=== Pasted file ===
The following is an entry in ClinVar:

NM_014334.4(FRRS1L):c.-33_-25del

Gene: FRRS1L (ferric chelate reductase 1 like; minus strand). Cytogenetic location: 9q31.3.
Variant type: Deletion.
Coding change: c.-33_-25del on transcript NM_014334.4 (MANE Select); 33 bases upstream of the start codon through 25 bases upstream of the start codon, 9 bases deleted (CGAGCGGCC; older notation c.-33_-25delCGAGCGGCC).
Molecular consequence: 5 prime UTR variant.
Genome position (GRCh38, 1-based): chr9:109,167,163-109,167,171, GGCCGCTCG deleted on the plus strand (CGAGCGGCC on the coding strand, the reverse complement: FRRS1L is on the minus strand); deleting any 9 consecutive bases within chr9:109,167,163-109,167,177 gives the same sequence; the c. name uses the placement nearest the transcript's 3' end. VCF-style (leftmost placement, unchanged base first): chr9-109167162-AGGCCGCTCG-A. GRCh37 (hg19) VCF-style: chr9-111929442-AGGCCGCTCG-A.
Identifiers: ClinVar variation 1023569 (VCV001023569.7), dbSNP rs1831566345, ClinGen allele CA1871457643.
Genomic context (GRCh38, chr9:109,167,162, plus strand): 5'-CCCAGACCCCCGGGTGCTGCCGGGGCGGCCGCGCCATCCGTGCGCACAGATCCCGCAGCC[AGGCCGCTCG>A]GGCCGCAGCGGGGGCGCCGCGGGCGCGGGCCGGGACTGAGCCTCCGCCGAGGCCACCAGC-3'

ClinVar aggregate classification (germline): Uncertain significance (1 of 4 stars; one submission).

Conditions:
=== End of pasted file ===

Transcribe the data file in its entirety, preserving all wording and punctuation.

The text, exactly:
The following is an entry in ClinVar:

NM_014334.4(FRRS1L):c.-33_-25del

Gene: FRRS1L (ferric chelate reductase 1 like; minus strand). Cytogenetic location: 9q31.3.
Variant type: Deletion.
Coding change: c.-33_-25del on transcript NM_014334.4 (MANE Select); 33 bases upstream of the start codon through 25 bases upstream of the start codon, 9 bases deleted (CGAGCGGCC; older notation c.-33_-25delCGAGCGGCC).
Molecular consequence: 5 prime UTR variant.
Genome position (GRCh38, 1-based): chr9:109,167,163-109,167,171, GGCCGCTCG deleted on the plus strand (CGAGCGGCC on the coding strand, the reverse complement: FRRS1L is on the minus strand); deleting any 9 consecutive bases within chr9:109,167,163-109,167,177 gives the same sequence; the c. name uses the placement nearest the transcript's 3' end. VCF-style (leftmost placement, unchanged base first): chr9-109167162-AGGCCGCTCG-A. GRCh37 (hg19) VCF-style: chr9-111929442-AGGCCGCTCG-A.
Identifiers: ClinVar variation 1023569 (VCV001023569.7), dbSNP rs1831566345, ClinGen allele CA1871457643.
Genomic context (GRCh38, chr9:109,167,162, plus strand): 5'-CCCAGACCCCCGGGTGCTGCCGGGGCGGCCGCGCCATCCGTGCGCACAGATCCCGCAGCC[AGGCCGCTCG>A]GGCCGCAGCGGGGGCGCCGCGGGCGCGGGCCGGGACTGAGCCTCCGCCGAGGCCACCAGC-3'

ClinVar aggregate classification (germline): Uncertain significance (1 of 4 stars; one submission).

Conditions: